Meal planning is a great way of planning for both the new vegetarian diet you want to follow AND the diet your family wants.
Hint: they might not be the same.
For example, my husband, has zero desire to go vegetarian, and this isn’t going to change anytime in my lifetime. So, my vegetarian entree is often his side dish. But I still need to plan his meat-centered plate. Otherwise, I’ll just be micro-waving a pre-prepared meat dish for him that he’s picked up at the market. (And yes, that happens in our household.)
I should add, since my back surgery, my husband has been great about planning and preparing his own meals, which has really lightened the load.
And don’t forget to include snacks that fit your new diet into your meal planning.
I recommend you pick a day, say Sunday, when you work out your meals for the week. Make a grocery list, and head to the market.
I have a Meal Planning Series I add to once or twice a month if you’re interested in subscribing to it. You can also go to the right column on this blog, and scroll down about half-way to find a box labeled “CATEGORIES” and scroll down the list to the bottom for Vegetarian Meal Plans and Tips. Or just click on this link.
The early posts included lots of tips for meal planning:
Set a goal of finding 10 new EASY dishes that you love that fit your new vegetarian diet. I stress ‘easy’ in the interest of being realistic. It’s a way of managing all the changes. Here are some fun strategies to try:
- Try a new fruit or vegetable every week.
- Experiment with meat substitutes like Beyond Beef, Morningstar Farms, Quorn or Linda McCartney’s foods. Fake meats are fine when you’re starting, but don’t rely on them for everything. And don’t neglect whole veggies – they should always be the mainstay of any vegetarian diet.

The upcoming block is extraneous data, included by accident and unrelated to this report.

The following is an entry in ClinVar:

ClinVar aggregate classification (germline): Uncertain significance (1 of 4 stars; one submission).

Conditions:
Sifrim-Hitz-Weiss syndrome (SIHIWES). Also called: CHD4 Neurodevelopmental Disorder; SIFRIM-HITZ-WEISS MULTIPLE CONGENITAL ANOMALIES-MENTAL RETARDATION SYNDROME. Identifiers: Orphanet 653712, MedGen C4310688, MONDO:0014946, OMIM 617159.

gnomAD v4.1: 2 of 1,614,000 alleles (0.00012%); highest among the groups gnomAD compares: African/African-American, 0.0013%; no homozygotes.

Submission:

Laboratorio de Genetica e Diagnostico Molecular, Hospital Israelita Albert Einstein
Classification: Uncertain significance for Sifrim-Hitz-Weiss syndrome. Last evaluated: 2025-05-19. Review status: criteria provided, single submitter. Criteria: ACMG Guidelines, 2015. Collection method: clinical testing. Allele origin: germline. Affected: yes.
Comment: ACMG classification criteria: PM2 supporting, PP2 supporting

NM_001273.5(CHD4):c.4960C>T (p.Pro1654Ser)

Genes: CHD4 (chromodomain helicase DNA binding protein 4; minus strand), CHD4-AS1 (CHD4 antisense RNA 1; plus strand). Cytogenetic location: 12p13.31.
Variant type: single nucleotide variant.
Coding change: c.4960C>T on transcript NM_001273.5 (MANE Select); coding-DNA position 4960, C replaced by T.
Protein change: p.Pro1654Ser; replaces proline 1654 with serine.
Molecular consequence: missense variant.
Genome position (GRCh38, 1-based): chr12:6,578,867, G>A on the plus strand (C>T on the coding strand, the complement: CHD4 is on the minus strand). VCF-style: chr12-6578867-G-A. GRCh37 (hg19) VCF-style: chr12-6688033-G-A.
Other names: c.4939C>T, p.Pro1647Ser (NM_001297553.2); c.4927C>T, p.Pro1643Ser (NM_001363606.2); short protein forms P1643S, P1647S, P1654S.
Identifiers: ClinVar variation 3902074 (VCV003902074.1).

- Pick a new cuisine that offers lot of vegetarian dishes, such as Indian or Middle Eastern food, and find 3 new dishes you want to make.
- Find 10 vegetarian or vegan blogs you like. Five of my personal favorites are:
#6: Know Your Protein Sources
Know all the ways to get protein on a vegetarian diet, and have them available. This blog post provides a great list to start with.
Keep pumpkin seeds, nuts, and roasted chickpeas around for healthy, protein-loaded snacks.
Find protein powders you like. I have one that I pick up at Whole Food grocery store for my non-dairy Greek yogurt every morning, and another one for my lunch smoothies.
Make friends with beans. Cook up a fresh pot every week of different kinds and experiment with them. They can be a fabulous meat replacement, and provide so many health benefits.
If you typically have digestive issues with beans, make your own (for a fraction of the cost as compared to canned!) and pre-soak them. It really does make a difference.
#8: Vegetarianize (or Veganize) Your Favorite Meaty Dishes
Pick 5 of your favorite dinners and make them vegetarian or vegan using meat substitutes like Beyond Beef for your next pot of chili, or lentil beans for a bolognese over pasta. Add spicy chickpeas in place of chicken in a salad. Make a wrap of black beans, hummus and roasted red peppers.
#9: Jazz up Dishes with Condiments
Have a selection of condiments in your refrigerator to jazz up a dish and spike the flavor. For example, pestos either from basil or sun-dried tomatoes. Balsamic Roasted Tomatoes is another great condiment to have in the refrigerator. Ditto for Balsamic Roasted Bell Peppers, Spicy Pumpkin Seeds and Spicy Roasted Chickpeas.
#10: Find a Buddy
Having a buddy to start a new workout regime is a proven way to maintain a commitment to exercise. Likewise, the buddy system can be a great help when changing your diet.
Swap recipes you find and want to make, and compare notes on what’s working and what isn’t.
If your family isn’t supportive, a buddy can motivate you when you’re having a challenging day.
And if you live near each other, and trust each other’s social bubbles in this time of pandemic, you can cook together.
What Are Your Beginner’s Tips for Going Vegetarian?
I hope some of these beginner’s tips for going vegetarian are helpful to you, and I’m always looking for new ideas. Please feel free to share in the comments some strategies that work for you!